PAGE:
We need some thought here

The City of Winnipeg budget is in the news. The federal government budget will come down March 22, the provincial budget on April 12. Municipal and town budgets are being ground out by staff and councils across the province.
The big news has become tax freezes and the corresponding increases in user fees. The trend is definitely there. Tax freezes are deemed to be a good  thing but someone has to pay for services so user fees are on the rise.
MPs, MLAs and councillors like to freeze taxes. Prime ministers, premiers and mayors like to do that as they can summarize their governments accomplishments in concise and brief terms that people tend to understand. Tax freeze good, tax increase bad. Pretty simple.
Politics in Canada has to be kept simple. Studies have shown that the average Canadian thinks about politics seven minutes a week. During an election, it goes up to eight minutes a week. And that includes all levels of politics, municipal, provincial and federal. That’s it! Seven minutes a week, one minute a day. No wonder the “15 second sound bite” is the main method of political communication in Canada. A politician is fortunate if he gets the average person’s attention for a part of one minute a day. Also consider that in that average, some people are thinking more about politics than seven minutes a week. But also consider, in that average, there are people who don’t think about politics at all.
Traditionally, it’s been a desirable thing to keep taxes low. Everybody prefers lower taxes as opposed to increasing or higher taxes. Even the most die-hard socialists like to keep their money in their pocket. Unfortunately, they like to keep everyone else’s money in their pocket too.
Over the years, a lot of true costs have been buried or hidden. Two examples come to mind. Water bills have often been kept artificially low, subsidized by the tax roll. Providing water has rarely been at its true cost. That’s changing somewhat as the Manitoba Public Utilities Board is encouraging cities, towns and municipalities to move towards a cost recovery basis on water provision. Not only cost recovery, but setting aside reserves for replacement.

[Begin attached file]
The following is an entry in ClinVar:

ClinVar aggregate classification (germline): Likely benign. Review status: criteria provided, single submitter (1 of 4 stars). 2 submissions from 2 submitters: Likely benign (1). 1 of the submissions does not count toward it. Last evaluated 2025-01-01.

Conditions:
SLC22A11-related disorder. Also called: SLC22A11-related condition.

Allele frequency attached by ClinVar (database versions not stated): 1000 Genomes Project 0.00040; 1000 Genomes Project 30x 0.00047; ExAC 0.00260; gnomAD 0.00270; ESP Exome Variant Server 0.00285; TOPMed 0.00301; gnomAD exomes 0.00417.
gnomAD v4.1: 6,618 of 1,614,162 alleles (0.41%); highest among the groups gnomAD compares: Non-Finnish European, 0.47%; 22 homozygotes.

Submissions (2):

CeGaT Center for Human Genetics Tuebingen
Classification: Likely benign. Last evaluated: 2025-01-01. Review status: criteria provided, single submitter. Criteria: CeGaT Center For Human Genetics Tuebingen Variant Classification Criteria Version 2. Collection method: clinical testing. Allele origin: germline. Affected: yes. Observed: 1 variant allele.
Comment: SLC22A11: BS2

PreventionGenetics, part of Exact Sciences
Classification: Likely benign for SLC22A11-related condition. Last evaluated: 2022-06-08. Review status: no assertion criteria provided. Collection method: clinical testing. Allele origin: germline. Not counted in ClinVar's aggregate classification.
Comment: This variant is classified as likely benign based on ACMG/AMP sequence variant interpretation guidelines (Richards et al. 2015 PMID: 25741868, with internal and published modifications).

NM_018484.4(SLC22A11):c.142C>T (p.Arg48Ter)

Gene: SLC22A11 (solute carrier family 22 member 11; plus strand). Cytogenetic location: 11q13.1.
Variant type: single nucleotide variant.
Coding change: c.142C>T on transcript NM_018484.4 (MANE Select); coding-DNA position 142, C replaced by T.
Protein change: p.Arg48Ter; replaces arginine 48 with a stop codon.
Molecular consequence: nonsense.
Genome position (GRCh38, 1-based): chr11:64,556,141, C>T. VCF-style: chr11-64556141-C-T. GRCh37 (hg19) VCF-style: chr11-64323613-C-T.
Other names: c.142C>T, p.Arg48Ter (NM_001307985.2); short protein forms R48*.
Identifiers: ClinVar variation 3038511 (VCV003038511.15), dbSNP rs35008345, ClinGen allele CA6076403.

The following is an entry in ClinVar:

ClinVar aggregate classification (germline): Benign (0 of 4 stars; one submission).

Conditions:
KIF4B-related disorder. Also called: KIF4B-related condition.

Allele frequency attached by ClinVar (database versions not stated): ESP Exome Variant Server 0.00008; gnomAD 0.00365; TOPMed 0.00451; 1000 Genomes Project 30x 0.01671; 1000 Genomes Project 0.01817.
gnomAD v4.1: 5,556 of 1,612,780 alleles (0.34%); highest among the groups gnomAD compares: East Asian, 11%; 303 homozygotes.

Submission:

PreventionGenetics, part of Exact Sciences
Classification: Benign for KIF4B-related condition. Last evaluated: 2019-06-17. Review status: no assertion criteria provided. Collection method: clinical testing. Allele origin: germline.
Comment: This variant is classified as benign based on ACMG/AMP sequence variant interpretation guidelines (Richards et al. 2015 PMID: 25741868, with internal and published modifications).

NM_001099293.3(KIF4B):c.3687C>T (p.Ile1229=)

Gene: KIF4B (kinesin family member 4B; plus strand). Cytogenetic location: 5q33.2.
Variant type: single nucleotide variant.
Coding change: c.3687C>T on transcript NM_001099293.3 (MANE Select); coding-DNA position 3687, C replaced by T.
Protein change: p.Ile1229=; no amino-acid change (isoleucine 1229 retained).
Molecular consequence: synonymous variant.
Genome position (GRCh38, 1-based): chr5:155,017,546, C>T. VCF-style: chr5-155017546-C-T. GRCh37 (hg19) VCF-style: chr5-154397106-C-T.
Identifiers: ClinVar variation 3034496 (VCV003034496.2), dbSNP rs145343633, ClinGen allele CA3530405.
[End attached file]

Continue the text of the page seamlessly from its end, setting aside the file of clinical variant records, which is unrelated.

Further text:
Another example is rink fees. For years now rink fees have been kept artificially low by grants from towns or municipalities. 
But there’s a problem,
First look at water rate. If water rates are artificially low, then there’s little incentive to conserve water. If water is really cheap, why would you shut off the tap, fix the leaky toilet tank or install a low water use shower head? Why would you let your beloved lawn go brown in August if water is cheap?
With rink fees, it can be argued that the whole community benefits from having a strong hockey and skating program and that’s a solid argument. Youth and older people as well can be active, enjoy the ice sports, be physically fit and stay out of trouble. But what about the equality of municipal contribution. When one takes the town and municipal grants and examines them on a per capita basis there can be huge discrepancies. Some municipalities can have fairly high participation by their residents without making any contribution to a facility.
Balancing user fees for any public facility or service with the tax grants or tax funding is a tough decision to make. The worst thing that can happen is that governing bodies do “the same as last year” without so much as an examination of the taxes and fees. 
It’s time for water usage to be self-funded. That just makes sense. If people insist on watering their lawn or having a half hour shower then they should pay the price. In the rink example, it would be nice if the facility could run without taxpayer support but that ideal is so far out of reach that it’s not likely to happen. However, that doesn’t mean that budgets shouldn’t be carefully examined and probed for ways to get more income and to shave costs.
There never has been a facility or a program that couldn’t cut costs and increase income thereby reducing their deficit. It takes diligence, experience and political will. If we want positive results, perhaps the key is to engage our minds in politics for a bit more than seven minutes a week.

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